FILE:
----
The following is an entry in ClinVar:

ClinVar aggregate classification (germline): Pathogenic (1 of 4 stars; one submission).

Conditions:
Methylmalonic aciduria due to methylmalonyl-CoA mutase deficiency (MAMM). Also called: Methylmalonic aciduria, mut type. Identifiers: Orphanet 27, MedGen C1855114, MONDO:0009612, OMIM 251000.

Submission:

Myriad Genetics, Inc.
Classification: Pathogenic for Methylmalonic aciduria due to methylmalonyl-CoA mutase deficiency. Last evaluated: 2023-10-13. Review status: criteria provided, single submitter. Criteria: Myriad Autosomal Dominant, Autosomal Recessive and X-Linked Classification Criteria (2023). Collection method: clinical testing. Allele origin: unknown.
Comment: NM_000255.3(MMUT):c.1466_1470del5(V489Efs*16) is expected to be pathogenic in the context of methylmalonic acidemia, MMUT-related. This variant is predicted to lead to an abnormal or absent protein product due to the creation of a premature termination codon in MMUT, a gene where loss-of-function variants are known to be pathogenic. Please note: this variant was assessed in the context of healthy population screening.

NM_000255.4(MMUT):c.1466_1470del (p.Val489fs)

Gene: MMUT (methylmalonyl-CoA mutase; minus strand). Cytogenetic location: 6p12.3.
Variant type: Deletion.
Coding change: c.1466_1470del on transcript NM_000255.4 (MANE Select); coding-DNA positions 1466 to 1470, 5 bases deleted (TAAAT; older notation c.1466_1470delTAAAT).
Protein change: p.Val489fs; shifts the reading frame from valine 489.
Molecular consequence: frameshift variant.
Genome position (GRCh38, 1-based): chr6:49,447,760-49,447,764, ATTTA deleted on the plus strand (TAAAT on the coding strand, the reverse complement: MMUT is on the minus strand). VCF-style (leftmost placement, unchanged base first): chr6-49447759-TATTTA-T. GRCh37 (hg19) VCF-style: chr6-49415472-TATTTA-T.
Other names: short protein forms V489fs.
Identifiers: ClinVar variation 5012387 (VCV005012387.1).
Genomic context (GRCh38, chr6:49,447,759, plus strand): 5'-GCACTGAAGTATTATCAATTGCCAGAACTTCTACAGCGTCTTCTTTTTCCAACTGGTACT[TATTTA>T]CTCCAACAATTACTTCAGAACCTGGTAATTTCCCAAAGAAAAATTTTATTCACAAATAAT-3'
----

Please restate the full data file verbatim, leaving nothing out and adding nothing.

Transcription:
The following is an entry in ClinVar:

ClinVar aggregate classification (germline): Pathogenic (1 of 4 stars; one submission).

Conditions:
Methylmalonic aciduria due to methylmalonyl-CoA mutase deficiency (MAMM). Also called: Methylmalonic aciduria, mut type. Identifiers: Orphanet 27, MedGen C1855114, MONDO:0009612, OMIM 251000.

Submission:

Myriad Genetics, Inc.
Classification: Pathogenic for Methylmalonic aciduria due to methylmalonyl-CoA mutase deficiency. Last evaluated: 2023-10-13. Review status: criteria provided, single submitter. Criteria: Myriad Autosomal Dominant, Autosomal Recessive and X-Linked Classification Criteria (2023). Collection method: clinical testing. Allele origin: unknown.
Comment: NM_000255.3(MMUT):c.1466_1470del5(V489Efs*16) is expected to be pathogenic in the context of methylmalonic acidemia, MMUT-related. This variant is predicted to lead to an abnormal or absent protein product due to the creation of a premature termination codon in MMUT, a gene where loss-of-function variants are known to be pathogenic. Please note: this variant was assessed in the context of healthy population screening.

NM_000255.4(MMUT):c.1466_1470del (p.Val489fs)

Gene: MMUT (methylmalonyl-CoA mutase; minus strand). Cytogenetic location: 6p12.3.
Variant type: Deletion.
Coding change: c.1466_1470del on transcript NM_000255.4 (MANE Select); coding-DNA positions 1466 to 1470, 5 bases deleted (TAAAT; older notation c.1466_1470delTAAAT).
Protein change: p.Val489fs; shifts the reading frame from valine 489.
Molecular consequence: frameshift variant.
Genome position (GRCh38, 1-based): chr6:49,447,760-49,447,764, ATTTA deleted on the plus strand (TAAAT on the coding strand, the reverse complement: MMUT is on the minus strand). VCF-style (leftmost placement, unchanged base first): chr6-49447759-TATTTA-T. GRCh37 (hg19) VCF-style: chr6-49415472-TATTTA-T.
Other names: short protein forms V489fs.
Identifiers: ClinVar variation 5012387 (VCV005012387.1).
Genomic context (GRCh38, chr6:49,447,759, plus strand): 5'-GCACTGAAGTATTATCAATTGCCAGAACTTCTACAGCGTCTTCTTTTTCCAACTGGTACT[TATTTA>T]CTCCAACAATTACTTCAGAACCTGGTAATTTCCCAAAGAAAAATTTTATTCACAAATAAT-3'